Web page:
Muncie, IN—Discover the History of East-Central Indiana’s Native American Culture in New Book
Native Americans of East-Central Indiana is the newest addition to The History Press’ American Heritage Series, and is set to release on June 6, 2016. Written by local author Chris Flook, the book is the first that explores the history and archaeology of Native Americans in east-central Indiana.
Native Americans lived, hunted and farmed in east-central Indiana for two thousand years before the area became a part of the Hoosier State. Mounds and enclosures built by Adena and Hopewell peoples still stand near the White River and reflect their vibrant and mysterious cultures. The Lenape tribes moved to east- central Indiana many years later after the Northwest Indian War. Led by the great chiefs Buckhongehelas and Kikthawenund, the White River Lenape attempted to forge an identity after being forced from their homeland on the Atlantic coast. Place names like Delaware County, Muncie, Yorktown and Anderson demonstrate the importance of the tribe in local history. Author Chris Flook explores the unique yet often untold history of the Native experience in east-central Indiana.
Highlights from the book, “Native Americans of East-Central Indiana” include:
* Several drawings, sketches and paintings were commissioned for this book, featuring never before seen historical events.
* The book includes a comprehensive and unique history of the Lenape/Delaware in east-central Indiana.
* Images include never before seen photos of pre-European contact Native American artifacts.
While discussing his new book, Chris said, “In the end, I hope the book creates deep interest in Native American history and archaeology. In Indiana’s bicentennial year celebration, we often look back and reflect on the 200-year history of Indiana. While this history is amazing and unique, it’s limited to just the Euro-American experience. Evidence of human beings living in this area stretches back 10,000 years! The history of east-central Indiana, Indiana, and all of the Midwest is overwhelmingly Native. More often than not, the Native experience is pushed to the backdrop with the scenery. It is my hope that Native Americans of East-Central Indiana will reassert the importance of Native American history as the history of Indiana. The first half of the book also deals primarily with the archeological record of east-central Indiana. This record is complete and has never been properly synthesized. Perhaps this book will renew interest and generate support for archaeologists to conduct the necessary research to explore the topic further.”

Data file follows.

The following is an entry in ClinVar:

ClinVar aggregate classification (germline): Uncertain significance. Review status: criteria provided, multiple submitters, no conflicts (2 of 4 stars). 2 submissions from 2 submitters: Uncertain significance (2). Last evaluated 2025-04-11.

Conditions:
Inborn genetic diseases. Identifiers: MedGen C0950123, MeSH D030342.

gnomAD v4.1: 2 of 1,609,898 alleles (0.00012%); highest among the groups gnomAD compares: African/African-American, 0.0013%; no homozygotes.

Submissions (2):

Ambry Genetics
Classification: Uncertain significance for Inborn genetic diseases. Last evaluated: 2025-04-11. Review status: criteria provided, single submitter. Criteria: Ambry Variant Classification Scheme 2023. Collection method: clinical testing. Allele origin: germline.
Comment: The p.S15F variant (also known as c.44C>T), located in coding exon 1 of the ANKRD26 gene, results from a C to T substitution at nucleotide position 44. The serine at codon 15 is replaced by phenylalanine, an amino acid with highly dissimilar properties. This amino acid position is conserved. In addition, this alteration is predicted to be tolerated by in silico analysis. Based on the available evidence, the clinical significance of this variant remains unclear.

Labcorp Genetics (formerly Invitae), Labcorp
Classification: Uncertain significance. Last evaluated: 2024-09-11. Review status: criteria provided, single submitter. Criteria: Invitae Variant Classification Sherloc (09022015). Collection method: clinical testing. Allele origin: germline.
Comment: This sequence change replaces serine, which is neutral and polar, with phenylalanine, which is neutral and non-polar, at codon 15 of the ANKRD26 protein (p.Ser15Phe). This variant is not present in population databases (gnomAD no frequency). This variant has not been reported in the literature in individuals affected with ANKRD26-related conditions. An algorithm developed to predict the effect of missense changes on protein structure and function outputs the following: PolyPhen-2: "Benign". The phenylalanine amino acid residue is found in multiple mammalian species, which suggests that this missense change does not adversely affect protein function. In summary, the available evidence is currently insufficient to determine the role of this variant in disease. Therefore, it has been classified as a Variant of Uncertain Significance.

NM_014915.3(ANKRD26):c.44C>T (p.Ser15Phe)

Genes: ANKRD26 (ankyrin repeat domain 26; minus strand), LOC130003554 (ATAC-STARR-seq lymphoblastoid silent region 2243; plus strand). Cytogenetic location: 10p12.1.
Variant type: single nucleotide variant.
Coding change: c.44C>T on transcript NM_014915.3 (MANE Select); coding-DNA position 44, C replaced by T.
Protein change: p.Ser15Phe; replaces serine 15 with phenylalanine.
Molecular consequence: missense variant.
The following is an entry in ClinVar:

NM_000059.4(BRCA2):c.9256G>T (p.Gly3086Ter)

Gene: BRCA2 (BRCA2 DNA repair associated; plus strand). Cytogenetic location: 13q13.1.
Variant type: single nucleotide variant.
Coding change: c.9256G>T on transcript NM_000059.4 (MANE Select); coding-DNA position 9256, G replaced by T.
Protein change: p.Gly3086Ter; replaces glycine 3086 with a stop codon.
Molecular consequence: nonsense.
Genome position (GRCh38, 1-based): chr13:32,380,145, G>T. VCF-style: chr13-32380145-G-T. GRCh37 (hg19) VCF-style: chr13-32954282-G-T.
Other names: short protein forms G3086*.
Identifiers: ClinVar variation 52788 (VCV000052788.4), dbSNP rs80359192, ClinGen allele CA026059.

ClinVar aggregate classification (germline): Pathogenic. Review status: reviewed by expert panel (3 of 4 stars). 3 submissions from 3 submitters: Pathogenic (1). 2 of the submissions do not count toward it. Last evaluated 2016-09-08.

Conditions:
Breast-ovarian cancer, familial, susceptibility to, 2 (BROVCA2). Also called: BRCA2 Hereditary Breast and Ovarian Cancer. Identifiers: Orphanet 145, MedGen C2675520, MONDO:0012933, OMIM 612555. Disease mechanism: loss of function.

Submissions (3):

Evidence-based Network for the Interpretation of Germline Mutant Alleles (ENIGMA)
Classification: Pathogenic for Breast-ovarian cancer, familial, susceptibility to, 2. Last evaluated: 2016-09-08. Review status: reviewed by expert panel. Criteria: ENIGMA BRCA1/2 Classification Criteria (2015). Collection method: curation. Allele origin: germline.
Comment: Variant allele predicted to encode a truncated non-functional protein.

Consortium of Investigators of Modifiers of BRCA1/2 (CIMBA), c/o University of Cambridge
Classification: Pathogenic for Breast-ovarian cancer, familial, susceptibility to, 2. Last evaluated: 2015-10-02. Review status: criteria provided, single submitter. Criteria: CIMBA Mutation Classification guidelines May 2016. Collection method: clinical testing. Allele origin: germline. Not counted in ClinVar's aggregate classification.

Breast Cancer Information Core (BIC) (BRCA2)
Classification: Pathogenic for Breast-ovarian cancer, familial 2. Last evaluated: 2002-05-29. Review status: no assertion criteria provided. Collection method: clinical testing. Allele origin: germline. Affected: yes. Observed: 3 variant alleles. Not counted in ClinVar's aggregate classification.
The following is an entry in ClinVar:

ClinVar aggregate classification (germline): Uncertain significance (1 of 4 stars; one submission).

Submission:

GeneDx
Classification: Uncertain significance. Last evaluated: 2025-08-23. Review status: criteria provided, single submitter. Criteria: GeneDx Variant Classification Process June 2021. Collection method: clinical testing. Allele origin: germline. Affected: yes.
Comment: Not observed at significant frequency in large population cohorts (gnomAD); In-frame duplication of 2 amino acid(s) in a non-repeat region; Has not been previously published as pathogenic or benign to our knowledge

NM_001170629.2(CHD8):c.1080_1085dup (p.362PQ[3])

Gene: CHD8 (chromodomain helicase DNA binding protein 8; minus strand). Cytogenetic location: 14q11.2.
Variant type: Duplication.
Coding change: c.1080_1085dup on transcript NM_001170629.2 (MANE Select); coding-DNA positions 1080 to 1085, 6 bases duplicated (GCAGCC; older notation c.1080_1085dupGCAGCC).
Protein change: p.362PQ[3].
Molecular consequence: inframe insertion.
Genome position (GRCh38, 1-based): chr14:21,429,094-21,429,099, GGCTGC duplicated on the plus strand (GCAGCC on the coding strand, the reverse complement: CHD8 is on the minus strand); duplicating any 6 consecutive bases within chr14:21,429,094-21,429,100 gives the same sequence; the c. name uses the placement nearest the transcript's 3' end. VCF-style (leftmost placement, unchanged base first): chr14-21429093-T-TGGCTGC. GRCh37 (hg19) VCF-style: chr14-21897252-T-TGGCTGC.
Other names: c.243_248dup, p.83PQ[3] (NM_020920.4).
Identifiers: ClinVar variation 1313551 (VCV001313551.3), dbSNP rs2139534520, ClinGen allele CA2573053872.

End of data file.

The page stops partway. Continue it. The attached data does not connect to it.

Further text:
The book will be available for purchase on June 6th directly from Arcadia Publishing & The History Press, publishers of local and regional history books.
About the Author
Chris Flook is a life long resident of Muncie, Indiana.Chris is a lecturer of telecommunications at Ball State University where he teaches undergraduate and graduate courses in video production, web design, motion graphics, and documentary filmmaking. Flook also leads several student-led community engagement projects related to local history including: The Lenape on the Wapahani River – a documentary about the Delaware in east-central Indiana; A Legacy Etched in Glass – a documentary about the five Ball brothers in Muncie; Indiana Crossrails – a website, documentary, and commercial series advocating for mass rail transit in Indiana; and Historic Muncie – a website and documentary series about historic preservation in Muncie’s nationally registered historic districts.Flook and his students are working closely with the Indiana Office of Tourism Development in fall of 2016 to provide all media and a documentary for the Indiana Bicentennial Torch Relay.
Flook is active in promoting local and regional history. In 2013, he completed a photo survey of all 92 Indiana Courthouses and their adjacent squares: http://indianacourthousesquare.org/. Starting in 2014, Flook began a photo survey of all Indiana hamlets, villages, and small towns: http:// smalltownindiana.com/.
Flook is the vice-president of the Delaware County Historical Society and a board member of the Indiana Barn Foundation. Flook has also worked professionally in creative services since 2004.